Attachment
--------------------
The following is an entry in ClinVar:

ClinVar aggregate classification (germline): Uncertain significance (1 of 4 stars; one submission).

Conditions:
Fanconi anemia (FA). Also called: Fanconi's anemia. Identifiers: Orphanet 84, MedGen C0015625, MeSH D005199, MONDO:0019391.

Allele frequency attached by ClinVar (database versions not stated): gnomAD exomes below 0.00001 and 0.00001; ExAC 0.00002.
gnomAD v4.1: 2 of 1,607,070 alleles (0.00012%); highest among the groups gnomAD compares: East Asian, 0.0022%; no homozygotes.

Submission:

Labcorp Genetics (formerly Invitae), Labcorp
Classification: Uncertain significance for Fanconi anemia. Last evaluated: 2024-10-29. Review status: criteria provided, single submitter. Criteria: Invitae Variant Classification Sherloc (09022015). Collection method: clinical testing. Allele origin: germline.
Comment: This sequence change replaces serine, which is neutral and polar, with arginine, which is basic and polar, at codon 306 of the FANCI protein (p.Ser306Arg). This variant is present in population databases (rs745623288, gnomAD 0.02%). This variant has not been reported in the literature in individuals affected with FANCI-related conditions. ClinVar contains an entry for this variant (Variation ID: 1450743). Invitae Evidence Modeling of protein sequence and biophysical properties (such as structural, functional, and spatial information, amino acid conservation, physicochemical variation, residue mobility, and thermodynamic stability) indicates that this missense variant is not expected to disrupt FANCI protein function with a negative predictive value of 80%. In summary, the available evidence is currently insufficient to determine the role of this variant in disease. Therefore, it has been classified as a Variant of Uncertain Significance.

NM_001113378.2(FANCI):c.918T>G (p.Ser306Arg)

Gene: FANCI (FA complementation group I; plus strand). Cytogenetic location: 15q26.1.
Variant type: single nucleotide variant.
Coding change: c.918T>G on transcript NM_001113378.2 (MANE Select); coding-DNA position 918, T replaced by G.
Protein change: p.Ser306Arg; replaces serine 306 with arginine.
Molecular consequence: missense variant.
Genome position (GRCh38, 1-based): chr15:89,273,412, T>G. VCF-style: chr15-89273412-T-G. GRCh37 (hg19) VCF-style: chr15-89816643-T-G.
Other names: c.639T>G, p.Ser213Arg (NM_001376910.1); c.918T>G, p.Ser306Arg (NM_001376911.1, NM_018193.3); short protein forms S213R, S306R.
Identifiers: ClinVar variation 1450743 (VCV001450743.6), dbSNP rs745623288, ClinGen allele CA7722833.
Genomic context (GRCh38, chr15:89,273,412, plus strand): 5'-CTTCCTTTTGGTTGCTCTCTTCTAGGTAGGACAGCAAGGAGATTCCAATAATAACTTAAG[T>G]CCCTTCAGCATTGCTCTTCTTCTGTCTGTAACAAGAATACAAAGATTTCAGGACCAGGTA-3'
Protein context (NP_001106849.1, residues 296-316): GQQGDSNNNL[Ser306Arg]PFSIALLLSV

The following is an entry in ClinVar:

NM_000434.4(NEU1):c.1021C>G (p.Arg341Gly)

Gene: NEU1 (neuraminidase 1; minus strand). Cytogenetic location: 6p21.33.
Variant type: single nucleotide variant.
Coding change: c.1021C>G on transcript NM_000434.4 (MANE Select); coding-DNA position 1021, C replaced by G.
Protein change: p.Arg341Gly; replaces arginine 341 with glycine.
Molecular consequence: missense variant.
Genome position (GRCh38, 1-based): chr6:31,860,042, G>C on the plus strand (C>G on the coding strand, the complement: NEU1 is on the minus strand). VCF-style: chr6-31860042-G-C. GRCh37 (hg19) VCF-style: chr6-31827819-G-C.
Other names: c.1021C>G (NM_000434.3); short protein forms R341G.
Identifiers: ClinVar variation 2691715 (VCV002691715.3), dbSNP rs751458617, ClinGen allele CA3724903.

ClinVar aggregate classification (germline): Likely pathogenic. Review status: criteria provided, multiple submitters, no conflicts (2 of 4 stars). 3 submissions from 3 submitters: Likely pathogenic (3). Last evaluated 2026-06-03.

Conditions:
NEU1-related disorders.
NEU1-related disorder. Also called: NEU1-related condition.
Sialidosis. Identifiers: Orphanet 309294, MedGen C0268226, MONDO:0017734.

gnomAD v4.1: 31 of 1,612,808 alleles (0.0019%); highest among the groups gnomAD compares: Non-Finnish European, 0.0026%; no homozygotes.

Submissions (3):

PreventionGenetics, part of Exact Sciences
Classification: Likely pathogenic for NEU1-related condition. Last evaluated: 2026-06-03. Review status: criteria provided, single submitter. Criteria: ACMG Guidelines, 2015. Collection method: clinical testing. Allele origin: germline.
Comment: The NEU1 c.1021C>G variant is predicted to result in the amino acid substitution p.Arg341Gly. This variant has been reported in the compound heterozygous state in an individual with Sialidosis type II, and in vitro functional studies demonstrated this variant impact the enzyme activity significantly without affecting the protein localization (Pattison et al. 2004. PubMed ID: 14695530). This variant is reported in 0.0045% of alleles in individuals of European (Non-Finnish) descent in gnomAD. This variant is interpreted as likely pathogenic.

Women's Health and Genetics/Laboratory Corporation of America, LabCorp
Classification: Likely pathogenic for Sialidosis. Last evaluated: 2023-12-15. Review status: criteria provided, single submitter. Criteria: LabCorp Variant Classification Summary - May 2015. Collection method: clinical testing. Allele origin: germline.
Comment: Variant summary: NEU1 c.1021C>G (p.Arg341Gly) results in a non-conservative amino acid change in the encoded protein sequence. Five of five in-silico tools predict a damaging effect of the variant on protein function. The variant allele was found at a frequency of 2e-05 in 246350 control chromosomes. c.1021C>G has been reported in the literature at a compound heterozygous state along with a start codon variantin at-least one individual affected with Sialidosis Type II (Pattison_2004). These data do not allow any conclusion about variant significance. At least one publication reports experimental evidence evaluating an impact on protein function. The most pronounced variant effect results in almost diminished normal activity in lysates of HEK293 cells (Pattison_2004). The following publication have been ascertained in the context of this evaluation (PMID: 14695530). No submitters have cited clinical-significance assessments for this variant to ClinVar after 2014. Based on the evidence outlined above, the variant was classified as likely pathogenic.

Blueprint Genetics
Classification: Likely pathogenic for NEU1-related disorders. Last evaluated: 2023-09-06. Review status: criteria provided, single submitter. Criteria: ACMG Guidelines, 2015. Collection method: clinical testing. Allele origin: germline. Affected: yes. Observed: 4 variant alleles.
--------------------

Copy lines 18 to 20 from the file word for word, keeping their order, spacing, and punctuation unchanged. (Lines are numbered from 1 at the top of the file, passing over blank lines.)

Other names: c.639T>G, p.Ser213Arg (NM_001376910.1); c.918T>G, p.Ser306Arg (NM_001376911.1, NM_018193.3); short protein forms S213R, S306R.
Identifiers: ClinVar variation 1450743 (VCV001450743.6), dbSNP rs745623288, ClinGen allele CA7722833.
Genomic context (GRCh38, chr15:89,273,412, plus strand): 5'-CTTCCTTTTGGTTGCTCTCTTCTAGGTAGGACAGCAAGGAGATTCCAATAATAACTTAAG[T>G]CCCTTCAGCATTGCTCTTCTTCTGTCTGTAACAAGAATACAAAGATTTCAGGACCAGGTA-3'